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Self-priming paints, are they for the pro, or just marketing hype?

17 June, 2020

Paul Schmidt Schmidt & Co. Painting and Decorating Chicago, Illinois
These products have a small place in the professional arsenal, but I prefer to use a dedicated primer to avoid any future failures. Ninety-five percent of the time, I’m selecting a primer with characteristics that best suit the substrate I’m painting. Primers have become task-specific, after all.

When I do use self-priming paint, it is mostly on exteriors. I choose a highquality formulation, usually Aura from Benjamin Moore, when working with a dark color, mostly so that I don’t have to get a primer tinted. This is only whenthere are limited primer needs, such as small-scale scraping and feathering. If there’s a significant amount, I’ll have the primer tinted as close as possible.

My go-to paint is Benjamin Moore’s Regal Select, but I stock multiple primers in my vans – Stix, Gardz, B-I-N, Cover-Stain, Fresh Start, etc. – for all the various situations we may encounter. Each excels at a specific task, but none is a “do it all in every situation” primer.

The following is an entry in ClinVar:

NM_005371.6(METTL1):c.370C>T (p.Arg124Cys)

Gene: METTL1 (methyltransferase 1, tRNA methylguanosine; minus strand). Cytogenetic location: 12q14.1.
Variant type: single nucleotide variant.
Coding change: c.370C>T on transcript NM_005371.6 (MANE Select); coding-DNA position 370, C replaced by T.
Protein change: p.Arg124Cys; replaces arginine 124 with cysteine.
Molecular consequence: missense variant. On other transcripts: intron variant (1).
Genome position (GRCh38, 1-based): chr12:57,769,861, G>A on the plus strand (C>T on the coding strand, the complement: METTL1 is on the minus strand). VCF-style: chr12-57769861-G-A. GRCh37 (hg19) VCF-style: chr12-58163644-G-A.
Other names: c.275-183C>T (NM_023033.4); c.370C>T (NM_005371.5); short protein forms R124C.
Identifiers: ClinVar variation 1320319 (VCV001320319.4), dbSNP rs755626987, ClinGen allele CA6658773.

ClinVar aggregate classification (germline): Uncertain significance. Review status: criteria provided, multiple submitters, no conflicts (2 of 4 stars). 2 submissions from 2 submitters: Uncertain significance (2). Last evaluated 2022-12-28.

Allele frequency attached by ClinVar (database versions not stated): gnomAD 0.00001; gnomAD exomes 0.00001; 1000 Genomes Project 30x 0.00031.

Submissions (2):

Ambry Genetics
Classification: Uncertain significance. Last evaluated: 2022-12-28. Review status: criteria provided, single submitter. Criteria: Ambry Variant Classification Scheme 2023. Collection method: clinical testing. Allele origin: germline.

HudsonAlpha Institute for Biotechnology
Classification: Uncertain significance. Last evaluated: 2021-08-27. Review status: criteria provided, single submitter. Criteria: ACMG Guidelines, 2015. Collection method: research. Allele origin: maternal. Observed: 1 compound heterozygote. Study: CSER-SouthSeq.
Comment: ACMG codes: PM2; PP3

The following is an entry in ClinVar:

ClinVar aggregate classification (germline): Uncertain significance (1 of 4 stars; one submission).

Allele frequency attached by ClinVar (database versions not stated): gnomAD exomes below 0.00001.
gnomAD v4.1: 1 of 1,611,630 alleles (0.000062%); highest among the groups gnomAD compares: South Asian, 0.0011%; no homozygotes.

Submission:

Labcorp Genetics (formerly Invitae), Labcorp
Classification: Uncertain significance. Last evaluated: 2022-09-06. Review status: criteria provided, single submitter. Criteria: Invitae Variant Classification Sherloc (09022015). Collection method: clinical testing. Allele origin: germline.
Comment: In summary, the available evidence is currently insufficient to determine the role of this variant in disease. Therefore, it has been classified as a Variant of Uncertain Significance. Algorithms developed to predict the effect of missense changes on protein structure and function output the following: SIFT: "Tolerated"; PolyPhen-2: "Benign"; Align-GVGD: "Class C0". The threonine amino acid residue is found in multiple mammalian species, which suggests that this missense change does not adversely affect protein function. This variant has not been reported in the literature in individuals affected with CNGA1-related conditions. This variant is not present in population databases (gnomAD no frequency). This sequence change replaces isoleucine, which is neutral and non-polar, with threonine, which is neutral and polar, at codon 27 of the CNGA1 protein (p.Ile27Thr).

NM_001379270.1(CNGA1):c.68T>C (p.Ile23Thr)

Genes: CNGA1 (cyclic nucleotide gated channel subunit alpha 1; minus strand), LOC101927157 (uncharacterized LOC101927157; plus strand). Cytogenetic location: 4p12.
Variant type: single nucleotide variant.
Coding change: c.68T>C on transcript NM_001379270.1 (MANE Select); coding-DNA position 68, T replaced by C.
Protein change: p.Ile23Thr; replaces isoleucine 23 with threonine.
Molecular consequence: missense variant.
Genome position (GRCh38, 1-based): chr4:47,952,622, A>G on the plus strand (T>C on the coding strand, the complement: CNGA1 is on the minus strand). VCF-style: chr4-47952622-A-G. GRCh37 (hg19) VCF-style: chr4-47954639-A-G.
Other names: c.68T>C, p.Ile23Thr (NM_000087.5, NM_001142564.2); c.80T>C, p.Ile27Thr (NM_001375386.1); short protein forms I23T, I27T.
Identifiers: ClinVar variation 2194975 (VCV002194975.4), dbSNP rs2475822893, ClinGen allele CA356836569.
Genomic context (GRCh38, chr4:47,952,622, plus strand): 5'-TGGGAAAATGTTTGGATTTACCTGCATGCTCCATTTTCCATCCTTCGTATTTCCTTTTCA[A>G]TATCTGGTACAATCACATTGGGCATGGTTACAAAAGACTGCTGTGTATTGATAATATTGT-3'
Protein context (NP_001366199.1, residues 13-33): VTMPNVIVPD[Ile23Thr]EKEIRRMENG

I rarely use paint-and-primer-in-one products on interiors. I stay with Stix, because it is an incredible bonding primer. I’ll use it when I don’t need any stain-blocking characteristics. Otherwise it’s the tried-and-true Cover-Stain, and then paint.

Adam Fox Fox Design and Paint Southlake, Texas

Paint-and-primer-in-one shouldn’t be used as a one-coat system. Many of the DIY paints in the box stores don’t readily provide that information as they are targeting homeowners instead of the professional painter. Professionals understand the concept of still needing multiple coats to achieve the correct film build for protection and/or optimal sheen. Most pros seem to understand that it is best to use a dedicated primer or sealer and then the appropriate topcoat for most surface coatings.

Certainly, however, it is possible to use a paint-and-primer-in-one as a topcoat over a traditional primer. For residential repaints of walls, ceiling and trim, that is the safest way to install a two-coat system with a paint/primer product – as long as there is no substrate failure. In those cases, I would use a dedicated spot prime system that is formulated for the surface at hand.

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